So by now it is no secret that author Stephenie Meyer has become a household name for millions of young girls (and their mothers) who have collectively purchased approximately 7.5 million books from her Twilight trilogy, with another 3.2 million books ready to fly off the shelf when the fourth and final installment of the series, Breaking Dawn, is released at 12:01 am on August 2nd. (You can read the opening pages of Breaking Dawn by going here.)
Besides the fan fervor surrounding Breaking Dawn is the arguably greater fervor surrounding the cinematic release of the series’ first installment, Twilight, which arrives in theaters this December. Of course, anyone familiar with the books shouldn’t be surprised with the overwhelming anticipation for the movie’s release, but I think even Meyer and the cast of the film were blown away by the level of mania they experienced during the packed-house panel for Twilight at this year’s Comic-Con.
But for those over the age of eighteen who are not mothers to screaming droves of teenage girls, Twilight may still be somewhat of a mystery. That said, we here at Screen Rant have prepared the ultimate crib sheet to bring you up to speed on the books, the film – the phenomenon that is Twilight.
J.K. ROWLING WITH FANGS
At the turn of the Millennium, Stephenie Meyer was just a Mormon housewife living in Phoenix, AZ, caring for her husband and three small boys by day, while writing for her pleasure by night. Her stories mostly revolved around a whip-smart young girl named Bella Swan, who moved from Phoenix to the rainy/misty town of Forks, Washington. Arriving in her new home, Bella was smitten with a tall, pale, handsome young man named Edward Cullen. There’s was just one problem: Edward was a vampire.
Though his family had long since abstained from drinking human blood, Edward couldn’t resist the lure of Bella’s scent, their love always one step ahead of tragedy. When an evil vampire learned that Edward had a human squeeze, he took to hunting Bella for sport, forcing Edward to make a hard choice between his heart and his fangs.
Meyer submitted chapters from her fledging manuscript to a small women writers group that she belonged to, until their praise finally gave her enough nerve to send a teaser query out to a handful of literary agents. One agency bit, landing Meyer a deal with publisher Little, Brown Books for Young Readers; pleased with Meyer’s pitch about a three book series, Little, Brown signed the untested author to a $750,000 dollar deal. Twilight was released in 2005, moving copy after copy despite lukewarm reviews from critics.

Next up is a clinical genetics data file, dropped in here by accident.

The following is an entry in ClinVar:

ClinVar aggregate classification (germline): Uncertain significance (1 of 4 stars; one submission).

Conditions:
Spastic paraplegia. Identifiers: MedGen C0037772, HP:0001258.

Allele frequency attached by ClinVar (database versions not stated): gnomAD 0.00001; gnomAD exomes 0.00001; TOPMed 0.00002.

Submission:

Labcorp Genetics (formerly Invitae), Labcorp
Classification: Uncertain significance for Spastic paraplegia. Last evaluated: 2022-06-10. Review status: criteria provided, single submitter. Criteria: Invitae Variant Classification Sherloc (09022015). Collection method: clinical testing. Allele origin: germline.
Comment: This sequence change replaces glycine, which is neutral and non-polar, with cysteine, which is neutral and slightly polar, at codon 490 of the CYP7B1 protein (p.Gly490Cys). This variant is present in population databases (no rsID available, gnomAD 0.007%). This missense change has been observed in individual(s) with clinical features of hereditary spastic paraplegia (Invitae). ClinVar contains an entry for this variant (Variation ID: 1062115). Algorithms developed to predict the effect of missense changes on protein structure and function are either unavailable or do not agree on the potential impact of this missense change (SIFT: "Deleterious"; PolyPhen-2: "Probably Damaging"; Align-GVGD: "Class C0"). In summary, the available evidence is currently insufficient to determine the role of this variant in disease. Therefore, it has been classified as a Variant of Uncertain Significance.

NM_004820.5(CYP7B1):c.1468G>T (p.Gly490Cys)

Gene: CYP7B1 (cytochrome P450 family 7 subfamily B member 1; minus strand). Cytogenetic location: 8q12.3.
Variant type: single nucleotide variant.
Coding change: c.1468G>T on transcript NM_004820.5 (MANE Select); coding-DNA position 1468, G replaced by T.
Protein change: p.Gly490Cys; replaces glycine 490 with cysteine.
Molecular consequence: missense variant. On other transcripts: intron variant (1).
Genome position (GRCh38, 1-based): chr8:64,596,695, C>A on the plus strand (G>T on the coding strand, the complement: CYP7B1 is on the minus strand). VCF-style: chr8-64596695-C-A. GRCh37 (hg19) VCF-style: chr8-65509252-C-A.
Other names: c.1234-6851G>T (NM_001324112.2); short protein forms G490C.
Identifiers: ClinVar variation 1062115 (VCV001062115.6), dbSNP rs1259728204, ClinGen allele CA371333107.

The rest, as they say, is history.
From Book To Empire
No one could have predicted what a success Twilight would be. Even Little, Brown was having a bit of buyer’s remorse at first, dispatching a publicist from NYC out to Phoenix to ensure that their new author wasn’t some bumpkin who was going to go wide-eyed at seeing a handful of people line up for her book signings. Their anxiety was wasted: 3.2 million books in print later, Twilight was a smashing success and Meyers, the housewife, was a bonafide literary rock star.
Two more books, New Moon and Eclipse followed in subsequent years (2006, 2007), flying off shelves just as quickly (2.6 and 1.6 million copies in print, respectively.) Eclipse even had the distinct honor of knocking the last Harry Potter book, Deathly Hallows, out of its long-held top spot. Chapters 2 and 3 of the series managed to expand the Twilight universe to a place rife with forbidden love, Werewolves, more Vampires, and a rival suitor named Jacob (a werewolf), who hopes to steal Bella’s heart away from Edward by the end of Breaking Dawn.
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